The U.S. Geological Survey (USGS) has reported a magnitude 6.8 earthquake in southern Japan on Sunday January 1, 2012 at approximately 5:28 UTC (12:28 p.m. CST in the central U.S.). There have been no reports of damage or casualties so far, and no tsunami warning was issued.
Here are the particulars of the quake:
Region: IZU ISLANDS, JAPAN REGION
Geographic coordinates: 31.416N, 138.155E
Magnitude: 6.8 M
Depth: 348 km
Universal Time (UTC): 1 Jan 2012 05:27:54
Time near the Epicenter: 1 Jan 2012 14:27:54
Location with respect to nearby cities:
241 km (150 miles) SW (220 degrees) of Hachijo-jima, Izu Islands, Japan
368 km (228 miles) S (173 degrees) of Hamamatsu, Honshu, Japan
395 km (245 miles) SSE (157 degrees) of Tsu, Honshu, Japan
495 km (308 miles) SSW (198 degrees) of TOKYO, Japan
Japan’s Meteorological Agency said buildings swayed in Tokyo, which, as the above data shows, was 495 km (308 miles) from the quake’s epicenter. It also said the quake measured 4 in central Tokyo, Fukushima and their surrounding areas on the Japanese intensity scale, which measures ground motion.
A spokesman for Tokyo Electric Power said there were no reports of any abnormalities at the tsunami-crippled Fukushima Daiichi nuclear plan following the quake.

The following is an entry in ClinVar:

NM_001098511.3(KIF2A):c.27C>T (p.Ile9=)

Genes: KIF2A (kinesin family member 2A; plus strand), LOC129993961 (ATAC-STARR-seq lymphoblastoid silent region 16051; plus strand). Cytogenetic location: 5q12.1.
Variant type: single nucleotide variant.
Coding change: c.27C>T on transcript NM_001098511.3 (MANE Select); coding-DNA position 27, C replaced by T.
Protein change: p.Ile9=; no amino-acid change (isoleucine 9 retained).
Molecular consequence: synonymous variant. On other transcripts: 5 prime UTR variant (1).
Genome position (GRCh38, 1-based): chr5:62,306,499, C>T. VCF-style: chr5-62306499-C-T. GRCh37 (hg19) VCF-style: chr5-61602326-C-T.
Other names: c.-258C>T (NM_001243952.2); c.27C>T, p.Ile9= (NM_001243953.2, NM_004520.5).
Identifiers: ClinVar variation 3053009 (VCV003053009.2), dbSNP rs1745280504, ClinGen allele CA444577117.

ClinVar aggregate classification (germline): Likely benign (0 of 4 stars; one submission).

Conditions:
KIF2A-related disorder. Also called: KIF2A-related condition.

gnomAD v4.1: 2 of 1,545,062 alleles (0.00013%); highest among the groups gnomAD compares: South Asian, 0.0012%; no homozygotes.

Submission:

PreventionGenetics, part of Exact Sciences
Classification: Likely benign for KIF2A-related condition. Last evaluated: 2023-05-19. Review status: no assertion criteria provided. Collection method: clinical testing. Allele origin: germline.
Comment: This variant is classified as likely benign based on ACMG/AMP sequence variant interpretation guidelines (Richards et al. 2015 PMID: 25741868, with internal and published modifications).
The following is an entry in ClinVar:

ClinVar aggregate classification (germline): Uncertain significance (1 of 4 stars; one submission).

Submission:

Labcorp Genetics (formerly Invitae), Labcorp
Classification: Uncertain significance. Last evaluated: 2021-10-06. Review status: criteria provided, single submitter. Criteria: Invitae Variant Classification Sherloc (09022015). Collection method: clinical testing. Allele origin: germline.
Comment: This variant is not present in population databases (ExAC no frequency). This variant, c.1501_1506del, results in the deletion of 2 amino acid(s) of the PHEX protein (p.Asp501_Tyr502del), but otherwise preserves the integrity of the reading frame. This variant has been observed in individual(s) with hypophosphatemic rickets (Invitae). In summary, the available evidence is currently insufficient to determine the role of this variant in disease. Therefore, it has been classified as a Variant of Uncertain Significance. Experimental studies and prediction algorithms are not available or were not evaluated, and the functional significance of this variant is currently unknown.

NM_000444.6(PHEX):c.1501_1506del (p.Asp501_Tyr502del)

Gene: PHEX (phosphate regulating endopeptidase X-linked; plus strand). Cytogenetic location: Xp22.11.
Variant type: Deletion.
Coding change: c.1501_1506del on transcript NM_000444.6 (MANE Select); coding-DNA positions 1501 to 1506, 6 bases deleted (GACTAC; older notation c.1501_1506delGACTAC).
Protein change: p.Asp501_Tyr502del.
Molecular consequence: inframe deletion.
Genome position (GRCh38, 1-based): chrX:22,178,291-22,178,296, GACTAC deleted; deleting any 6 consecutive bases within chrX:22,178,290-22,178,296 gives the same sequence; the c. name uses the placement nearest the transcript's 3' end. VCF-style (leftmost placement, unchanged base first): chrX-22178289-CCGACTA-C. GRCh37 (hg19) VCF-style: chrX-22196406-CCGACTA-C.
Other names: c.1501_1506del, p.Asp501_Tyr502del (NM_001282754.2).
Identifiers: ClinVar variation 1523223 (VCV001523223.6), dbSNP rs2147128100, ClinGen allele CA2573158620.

Japan, located along the Pacific “ring of fire,” is one of the world’s most seismically active areas. Many media sources this morning are saying that the country accounts for about 20% of the world’s earthquakes of magnitude 6 or greater (I’m not sure where that figure came from).
Northeastern Japan was devastated on March 11, 2011 by a massive 9.0 magnitude earthquake and tsunami that left more than 20,000 people dead or missing.
Bottom line: a magnitude 6.8 earthquake struck off the coast of southern Japan on January 1, 2012. There are no reports of injuries or damages and no tsunami warning has been issued.
Deborah Byrd created the EarthSky radio series in 1991 and founded EarthSky.org in 1994. Today, she serves as Editor-in-Chief of this website. She has won a galaxy of awards from the broadcasting and science communities, including having an asteroid named 3505 Byrd in her honor. A science communicator and educator since 1976, Byrd believes in science as a force for good in the world and a vital tool for the 21st century. "Being an EarthSky editor is like hosting a big global party for cool nature-lovers," she says.